Crime Story (1986)
From the very beginning of television as the dominant form of entertainment in this country on type of series rapidly rose above the rest by becoming the most popular genre in television history, the police drama. Other genres wax and wane in capturing the public’s attention but not crime shows. Over the last seventy years or so I cannot find a single TV season that did not include at least one representative of this enduring series format. With so many police and detective series through the annals of television history to consider some are going to be in the fat section of the statistical bell curve indicative of the mediocre shows that have naturally proliferated. A few regrettable examples with therefore occupy the regrettable distant end of that curve set aside for the worse of the lot. This means that an exceedingly rare number of series will be eligible to enter the ranks of the best of the thousands of other cop shoes. One series that has earned its place in that ranking is under review here; ‘Crime Story’. Originally aired in 1986 this show has stood the test of time still defining the genre after a quarter of a century. To commemorate the twenty fifth anniversary of the show Starz/Anchor Bay has released a nine disc DVD set of both series of this ground breaking series. The individual seasons set were initially made available in 2005 but this is the first time the complete season can be added to your collection in one swoop.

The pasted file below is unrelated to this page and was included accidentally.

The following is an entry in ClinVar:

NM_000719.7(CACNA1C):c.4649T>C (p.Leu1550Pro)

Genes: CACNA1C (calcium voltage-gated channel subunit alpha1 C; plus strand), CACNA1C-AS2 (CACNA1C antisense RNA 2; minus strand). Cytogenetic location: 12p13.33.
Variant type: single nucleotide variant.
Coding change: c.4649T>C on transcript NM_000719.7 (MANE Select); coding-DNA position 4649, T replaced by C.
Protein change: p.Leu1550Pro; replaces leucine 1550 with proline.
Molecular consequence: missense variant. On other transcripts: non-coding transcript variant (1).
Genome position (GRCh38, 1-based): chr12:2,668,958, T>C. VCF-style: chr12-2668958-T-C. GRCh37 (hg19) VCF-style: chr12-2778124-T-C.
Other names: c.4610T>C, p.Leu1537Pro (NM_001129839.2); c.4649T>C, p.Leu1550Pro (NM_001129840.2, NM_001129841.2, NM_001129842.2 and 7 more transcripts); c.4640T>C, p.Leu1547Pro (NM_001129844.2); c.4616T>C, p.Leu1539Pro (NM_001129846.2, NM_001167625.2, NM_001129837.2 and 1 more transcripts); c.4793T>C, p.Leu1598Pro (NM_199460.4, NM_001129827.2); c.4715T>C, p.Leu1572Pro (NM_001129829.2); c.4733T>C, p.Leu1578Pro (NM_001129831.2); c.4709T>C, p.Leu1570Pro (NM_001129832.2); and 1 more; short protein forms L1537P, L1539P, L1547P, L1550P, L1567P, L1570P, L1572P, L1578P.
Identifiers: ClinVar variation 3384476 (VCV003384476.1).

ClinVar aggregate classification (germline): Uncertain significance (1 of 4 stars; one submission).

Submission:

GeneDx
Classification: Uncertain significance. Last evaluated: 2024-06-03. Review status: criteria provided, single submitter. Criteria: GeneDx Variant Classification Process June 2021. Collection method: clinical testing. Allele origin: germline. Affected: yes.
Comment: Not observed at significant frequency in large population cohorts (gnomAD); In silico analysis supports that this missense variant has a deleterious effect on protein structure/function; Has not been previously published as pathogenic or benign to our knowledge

The series remains notable for helping to start or at least solidify the careers of many of the created people that redefined the genre in the eighties and continue to exert a significant influence on it to this new millennium. Actors, writers, directors and producers synonymous with crime dramas served as the creative foundation of this series. I was all ready an adult when this series premiered with decades of experience as a fan of the genre and I realized immediately that this was one of the special shows on TV that was changing the very landscape of the police procedural series. Revisiting it now not only brought back a rush of fond memories but viewing it through more experienced eye demonstrated just how incredibly well crafted ‘Crime Story’ was. There are nuances inherent to this series that are even more apparent in retrospect that while watching in the moment 25 years ago. I watched it with my best friend who was also an original fan and our consensus was it comes across better than ever. Part of that is how the setting of the series dove-tails into the current trend of sixties retro television. Series such as ‘The Playboy Club’, ‘Pan Am’ and the leader of the trend, ‘Mad Men’ have made that turbulent decade into all the rage. Set in the early nineteen sixties ‘Crime Story’ looks at the activities of police detectives and mobsters against the backdrop of a world on the brink of drastic change.